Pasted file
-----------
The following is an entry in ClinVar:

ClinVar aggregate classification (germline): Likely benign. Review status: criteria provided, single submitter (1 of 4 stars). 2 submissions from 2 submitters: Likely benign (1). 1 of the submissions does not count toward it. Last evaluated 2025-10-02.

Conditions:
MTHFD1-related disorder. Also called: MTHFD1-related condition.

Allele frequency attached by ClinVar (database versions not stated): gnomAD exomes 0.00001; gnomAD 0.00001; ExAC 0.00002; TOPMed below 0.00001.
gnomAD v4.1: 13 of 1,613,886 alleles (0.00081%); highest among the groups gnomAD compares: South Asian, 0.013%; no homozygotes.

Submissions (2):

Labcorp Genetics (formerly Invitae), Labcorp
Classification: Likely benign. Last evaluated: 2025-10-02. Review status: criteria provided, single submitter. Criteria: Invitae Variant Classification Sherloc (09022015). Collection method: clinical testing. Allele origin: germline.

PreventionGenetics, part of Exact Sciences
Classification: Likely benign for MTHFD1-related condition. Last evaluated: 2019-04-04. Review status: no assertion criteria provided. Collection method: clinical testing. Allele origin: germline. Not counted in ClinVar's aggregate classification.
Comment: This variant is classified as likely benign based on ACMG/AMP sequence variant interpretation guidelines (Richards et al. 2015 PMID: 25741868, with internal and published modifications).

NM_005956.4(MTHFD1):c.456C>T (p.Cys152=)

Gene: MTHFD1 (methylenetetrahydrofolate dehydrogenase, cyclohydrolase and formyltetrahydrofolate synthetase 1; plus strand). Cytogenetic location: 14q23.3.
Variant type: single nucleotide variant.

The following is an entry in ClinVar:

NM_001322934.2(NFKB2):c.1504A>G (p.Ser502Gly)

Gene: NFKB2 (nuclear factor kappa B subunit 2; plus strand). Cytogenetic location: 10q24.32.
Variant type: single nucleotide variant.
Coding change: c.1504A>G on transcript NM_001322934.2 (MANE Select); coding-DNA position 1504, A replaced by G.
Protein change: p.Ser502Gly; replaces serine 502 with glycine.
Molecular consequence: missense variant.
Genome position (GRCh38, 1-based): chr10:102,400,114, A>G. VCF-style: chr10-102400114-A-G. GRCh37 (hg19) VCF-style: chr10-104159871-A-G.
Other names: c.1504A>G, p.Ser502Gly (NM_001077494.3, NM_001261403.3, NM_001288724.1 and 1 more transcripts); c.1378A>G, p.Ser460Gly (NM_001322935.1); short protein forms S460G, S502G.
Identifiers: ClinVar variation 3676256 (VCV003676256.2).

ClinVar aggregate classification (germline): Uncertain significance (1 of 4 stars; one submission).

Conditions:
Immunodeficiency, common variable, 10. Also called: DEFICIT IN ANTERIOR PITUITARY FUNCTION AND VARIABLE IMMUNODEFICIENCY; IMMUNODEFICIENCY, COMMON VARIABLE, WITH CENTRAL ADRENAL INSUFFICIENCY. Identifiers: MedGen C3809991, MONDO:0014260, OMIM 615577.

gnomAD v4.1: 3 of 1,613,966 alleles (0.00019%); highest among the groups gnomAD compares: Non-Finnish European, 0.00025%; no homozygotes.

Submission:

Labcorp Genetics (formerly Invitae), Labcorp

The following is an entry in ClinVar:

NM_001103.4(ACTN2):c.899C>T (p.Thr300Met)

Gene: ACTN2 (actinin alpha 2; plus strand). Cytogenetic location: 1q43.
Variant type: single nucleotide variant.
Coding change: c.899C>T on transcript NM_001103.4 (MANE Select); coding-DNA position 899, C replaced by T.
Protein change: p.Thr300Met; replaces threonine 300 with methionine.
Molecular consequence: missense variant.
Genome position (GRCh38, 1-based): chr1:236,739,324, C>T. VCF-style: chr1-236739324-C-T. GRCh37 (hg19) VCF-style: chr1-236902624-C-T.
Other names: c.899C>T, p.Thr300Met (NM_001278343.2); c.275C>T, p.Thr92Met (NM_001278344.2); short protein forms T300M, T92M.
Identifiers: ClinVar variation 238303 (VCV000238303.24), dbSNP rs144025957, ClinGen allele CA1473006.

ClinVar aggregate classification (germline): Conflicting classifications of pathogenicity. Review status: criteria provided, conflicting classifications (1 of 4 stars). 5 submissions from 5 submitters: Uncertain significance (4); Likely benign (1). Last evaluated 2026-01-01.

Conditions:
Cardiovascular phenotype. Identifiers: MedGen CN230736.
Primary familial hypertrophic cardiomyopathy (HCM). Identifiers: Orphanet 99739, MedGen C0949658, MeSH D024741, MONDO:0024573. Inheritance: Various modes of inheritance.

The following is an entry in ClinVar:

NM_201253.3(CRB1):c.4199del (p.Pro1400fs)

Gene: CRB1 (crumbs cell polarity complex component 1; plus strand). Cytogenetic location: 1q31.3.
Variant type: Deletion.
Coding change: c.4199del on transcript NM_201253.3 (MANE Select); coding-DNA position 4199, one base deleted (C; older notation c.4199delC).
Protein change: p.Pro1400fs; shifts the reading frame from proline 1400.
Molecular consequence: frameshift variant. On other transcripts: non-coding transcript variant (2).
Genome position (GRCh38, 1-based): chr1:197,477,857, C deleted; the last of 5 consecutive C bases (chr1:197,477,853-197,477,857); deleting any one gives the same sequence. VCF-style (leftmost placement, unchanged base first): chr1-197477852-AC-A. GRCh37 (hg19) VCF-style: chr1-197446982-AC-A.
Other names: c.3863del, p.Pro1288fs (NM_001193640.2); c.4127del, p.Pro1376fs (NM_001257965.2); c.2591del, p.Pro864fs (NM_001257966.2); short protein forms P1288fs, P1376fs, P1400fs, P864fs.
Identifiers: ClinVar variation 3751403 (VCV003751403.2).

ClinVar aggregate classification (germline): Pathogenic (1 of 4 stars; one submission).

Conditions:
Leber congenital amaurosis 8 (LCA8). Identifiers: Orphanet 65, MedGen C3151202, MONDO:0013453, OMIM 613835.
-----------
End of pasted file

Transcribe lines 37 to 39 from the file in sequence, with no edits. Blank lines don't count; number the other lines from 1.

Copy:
Protein change: p.Thr300Met; replaces threonine 300 with methionine.
Molecular consequence: missense variant.
Genome position (GRCh38, 1-based): chr1:236,739,324, C>T. VCF-style: chr1-236739324-C-T. GRCh37 (hg19) VCF-style: chr1-236902624-C-T.